There’s much about which we can be confused and uncertain in today’s world. Yet, one thing is clear: Our future depends on a citizenry that possesses the capacity to function successfully in a complex, technological, rapidly changing world. An informed, skilled, and learning-capable citizenry and work force are becoming more important each day. The introduction of and rapid growth in artificial intelligence is just one of many shifts driving rapid and disruptive changes in the workplace. Today’s workplace demands and rewards workers who continue to learn and adjust in response to changing conditions, expectations, and functions.
We need a citizenry with strong learning skills and who value learning as key to their success. Economists and workplace experts point to this challenge with growing urgency and alarm. Consider a sampling of recent voices:
James Bessen, an economist and the executive director of the Technology and Policy Research Initiative at Boston University School of Law notes the importance of workers knowing how to learn rather than any specific skill, as technology related skills constantly change.
Heather McGowan, author of the Fourth Industrial Revolution, advises that schools must focus less on transferring knowledge and more on the ability of independent learning.
The World Economic Forum recently noted that in the 1980’s learned skills had a life cycle of three decades. Today, learned skills have a shelf life of five years.
Kelly Palmer and David Blake, authors of The Expertise Economy, make the argument that credentials no longer hold much importance. Employers seek skills, expertise, and the ability to learn.
Obviously, meeting this challenge is complex and will require significant shifts and realignment in our education system. However, there are actions we can take to increase the focus on learning and development of our students’ learning skills. Here are five steps we can take immediately:
Help students to set learning goals and identify steps and activities to help them reach those goals. Obviously, the goals need to be aligned with identified standards and competencies. But just as practical, the goals need to reflect student commitment more than the assigned goal itself.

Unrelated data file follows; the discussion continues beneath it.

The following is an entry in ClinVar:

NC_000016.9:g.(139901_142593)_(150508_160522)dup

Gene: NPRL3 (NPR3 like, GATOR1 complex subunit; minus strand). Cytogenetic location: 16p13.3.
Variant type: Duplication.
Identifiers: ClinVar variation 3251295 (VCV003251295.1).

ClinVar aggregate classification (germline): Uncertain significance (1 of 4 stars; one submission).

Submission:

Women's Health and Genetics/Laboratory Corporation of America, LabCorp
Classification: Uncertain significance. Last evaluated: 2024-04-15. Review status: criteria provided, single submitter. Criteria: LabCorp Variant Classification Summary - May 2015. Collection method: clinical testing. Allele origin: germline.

Monitor the level of challenge presented for students to ensure success is possible with appropriate focus and effort. It shouldn’t be so easy that it prohibits new learning. Known as the Zone of Proximal Development, the best learning outcomes tend to be generated within this range.
Coach students to reflect as they struggle, make progress, encounter setbacks, and grow. The practice of reflection is among the most powerful learning strategies available. As students become increasingly skilled at reflection, they become increasingly independent learners.
Focus feedback and recognition on the effectiveness of learning strategies and aligned learning effort. Help students understand how their effective strategies and smart effort position them to learn increasingly difficult concepts and skills. Meanwhile, they’ll build confidence in their learning, as well as build tolerance for unsuccessful, initial learning attempts.
Whenever possible, frame new learning in the context of the value and purpose it represents. Purpose drives powerful learning. The more we can connect learning to the value it provides, the more students will come to appreciate learning, and the more likely they’ll choose to continue to learn, even when we aren’t present.
While we work with students to develop the skills necessary to become independent learners, we need to keep in mind that acquiring the skills to learn is only half of the formula for success. Unless students also have the desire to learn, possess the curiosity to learn, and understand the value of learning, the impact of their skills experiences limits. We need to focus our attention, support, and encouragement on the development of both elements in this success equation.